Fewer than one in five UK motorists would trust driverless cars built by technology giants, according to new research.
Google has built cars to test self-driving software and there is growing speculation that Apple is to enter the automotive industry.
But a study by analysts Inrix found that just 18% of UK motorists would trust technology firms to build autonomous vehicles and to secure connected car data.
The report found that drivers have more faith in established car manufacturers, with 27% trusting them with their personal information.
Inrix chief economist Dr Graham Cookson said: "The UK is charging towards a transport revolution and time is ticking for Silicon Valley's tech giants to address data security and privacy concerns.
"Consumers are more aware than ever of keeping their data safe, and the fact that they trust traditional car-makers over tech giants with their in-car data sends a powerful message.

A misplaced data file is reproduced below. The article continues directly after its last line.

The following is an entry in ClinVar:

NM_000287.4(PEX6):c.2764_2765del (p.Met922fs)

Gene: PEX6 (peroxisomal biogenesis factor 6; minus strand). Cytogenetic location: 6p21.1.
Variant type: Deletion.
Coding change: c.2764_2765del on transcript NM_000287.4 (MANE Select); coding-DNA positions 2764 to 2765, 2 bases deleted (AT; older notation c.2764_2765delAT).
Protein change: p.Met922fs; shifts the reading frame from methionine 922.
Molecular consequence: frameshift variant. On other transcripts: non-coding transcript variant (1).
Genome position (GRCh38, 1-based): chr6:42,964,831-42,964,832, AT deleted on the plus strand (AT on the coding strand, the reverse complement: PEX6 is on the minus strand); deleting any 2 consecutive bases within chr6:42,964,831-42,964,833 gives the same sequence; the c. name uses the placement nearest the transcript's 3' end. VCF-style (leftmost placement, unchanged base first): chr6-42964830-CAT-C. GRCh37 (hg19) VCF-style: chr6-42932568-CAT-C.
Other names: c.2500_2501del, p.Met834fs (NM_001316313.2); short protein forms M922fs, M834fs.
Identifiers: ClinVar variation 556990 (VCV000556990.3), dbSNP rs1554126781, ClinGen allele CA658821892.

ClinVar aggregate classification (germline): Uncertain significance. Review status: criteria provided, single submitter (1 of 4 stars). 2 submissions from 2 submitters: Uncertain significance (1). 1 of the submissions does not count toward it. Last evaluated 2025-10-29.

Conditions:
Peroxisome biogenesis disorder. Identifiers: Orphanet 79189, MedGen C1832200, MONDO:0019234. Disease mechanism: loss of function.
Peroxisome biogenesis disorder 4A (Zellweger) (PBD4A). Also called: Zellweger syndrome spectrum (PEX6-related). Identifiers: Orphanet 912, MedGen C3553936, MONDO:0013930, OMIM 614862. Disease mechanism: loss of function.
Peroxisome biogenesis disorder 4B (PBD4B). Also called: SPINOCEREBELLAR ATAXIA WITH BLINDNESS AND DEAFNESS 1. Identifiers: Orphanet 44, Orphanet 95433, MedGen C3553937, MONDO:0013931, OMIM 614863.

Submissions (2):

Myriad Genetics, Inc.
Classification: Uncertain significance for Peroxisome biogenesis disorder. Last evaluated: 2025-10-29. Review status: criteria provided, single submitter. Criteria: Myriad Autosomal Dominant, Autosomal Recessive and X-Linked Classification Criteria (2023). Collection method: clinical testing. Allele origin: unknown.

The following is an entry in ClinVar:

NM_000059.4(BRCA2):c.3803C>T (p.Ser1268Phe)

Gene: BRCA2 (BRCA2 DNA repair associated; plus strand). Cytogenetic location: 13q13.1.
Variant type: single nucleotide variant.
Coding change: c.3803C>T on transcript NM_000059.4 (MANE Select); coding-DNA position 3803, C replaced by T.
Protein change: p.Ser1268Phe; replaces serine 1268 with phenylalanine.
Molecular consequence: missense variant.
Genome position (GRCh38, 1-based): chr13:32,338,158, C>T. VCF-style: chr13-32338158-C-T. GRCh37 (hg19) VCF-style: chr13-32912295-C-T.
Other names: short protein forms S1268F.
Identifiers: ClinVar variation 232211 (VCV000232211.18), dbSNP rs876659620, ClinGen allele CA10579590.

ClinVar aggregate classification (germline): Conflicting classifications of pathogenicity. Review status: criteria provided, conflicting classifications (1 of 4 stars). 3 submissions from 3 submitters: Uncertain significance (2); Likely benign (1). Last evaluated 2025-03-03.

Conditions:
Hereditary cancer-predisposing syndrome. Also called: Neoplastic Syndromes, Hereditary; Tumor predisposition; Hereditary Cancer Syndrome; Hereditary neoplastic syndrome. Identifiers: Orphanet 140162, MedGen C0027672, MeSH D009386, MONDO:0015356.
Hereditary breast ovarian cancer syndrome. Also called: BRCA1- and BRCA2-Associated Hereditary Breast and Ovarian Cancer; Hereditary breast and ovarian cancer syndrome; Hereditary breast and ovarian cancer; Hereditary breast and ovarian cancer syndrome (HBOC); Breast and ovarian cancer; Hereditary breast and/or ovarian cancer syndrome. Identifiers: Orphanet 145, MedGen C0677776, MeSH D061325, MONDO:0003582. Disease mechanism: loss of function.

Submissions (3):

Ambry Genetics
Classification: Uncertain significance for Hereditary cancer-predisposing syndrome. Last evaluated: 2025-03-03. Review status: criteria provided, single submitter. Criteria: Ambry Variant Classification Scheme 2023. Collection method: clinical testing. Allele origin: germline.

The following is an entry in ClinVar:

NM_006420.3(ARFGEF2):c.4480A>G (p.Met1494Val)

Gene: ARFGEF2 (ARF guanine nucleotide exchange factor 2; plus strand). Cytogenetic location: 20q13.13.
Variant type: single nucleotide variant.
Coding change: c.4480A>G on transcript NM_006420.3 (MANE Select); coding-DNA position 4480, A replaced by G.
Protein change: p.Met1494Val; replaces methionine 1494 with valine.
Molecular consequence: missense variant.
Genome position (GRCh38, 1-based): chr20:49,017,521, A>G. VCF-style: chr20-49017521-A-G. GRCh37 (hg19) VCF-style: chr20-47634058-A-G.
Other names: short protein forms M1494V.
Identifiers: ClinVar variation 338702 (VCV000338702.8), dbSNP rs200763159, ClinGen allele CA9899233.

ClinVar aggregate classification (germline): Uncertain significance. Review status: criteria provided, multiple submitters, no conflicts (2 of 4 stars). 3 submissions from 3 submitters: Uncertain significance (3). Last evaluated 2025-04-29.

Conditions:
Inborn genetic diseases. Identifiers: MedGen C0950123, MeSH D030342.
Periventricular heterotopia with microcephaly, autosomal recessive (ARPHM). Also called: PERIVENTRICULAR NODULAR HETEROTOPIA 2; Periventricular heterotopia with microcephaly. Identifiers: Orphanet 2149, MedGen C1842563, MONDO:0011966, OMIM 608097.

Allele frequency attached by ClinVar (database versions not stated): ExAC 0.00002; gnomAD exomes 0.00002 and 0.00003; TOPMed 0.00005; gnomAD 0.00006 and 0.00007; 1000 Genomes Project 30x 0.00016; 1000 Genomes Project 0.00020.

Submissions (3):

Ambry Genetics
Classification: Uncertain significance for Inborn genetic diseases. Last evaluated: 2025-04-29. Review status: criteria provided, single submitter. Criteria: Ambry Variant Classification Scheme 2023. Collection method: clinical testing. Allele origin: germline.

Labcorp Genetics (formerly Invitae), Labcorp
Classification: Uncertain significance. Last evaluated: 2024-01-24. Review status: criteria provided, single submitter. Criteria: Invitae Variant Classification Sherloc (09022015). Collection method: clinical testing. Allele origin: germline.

"While UK drivers are more sceptical of today's tech titans, traditional car-makers still need to do more to show consumers the benefits of their connected and, in the future, autonomous vehicles to secure a concrete foothold in this highly lucrative market.
"As connected and autonomous vehicles become an essential part of brands' business model, the stakes have never been higher."
Over half (53%) of UK drivers believe autonomous vehicles will be widely available within a decade, but just 17% say they would be likely to buy one.
Some 5,054 drivers in the UK, Germany, France, Italy and the US were surveyed for the study.
Driverless cars will be deployed on UK motorways in the next three years.
The Driven consortium of technology firms said the project - described as the most complex autonomous vehicle trial anywhere in the world - will culminate in driverless cars travelling from London to Oxford by 2019.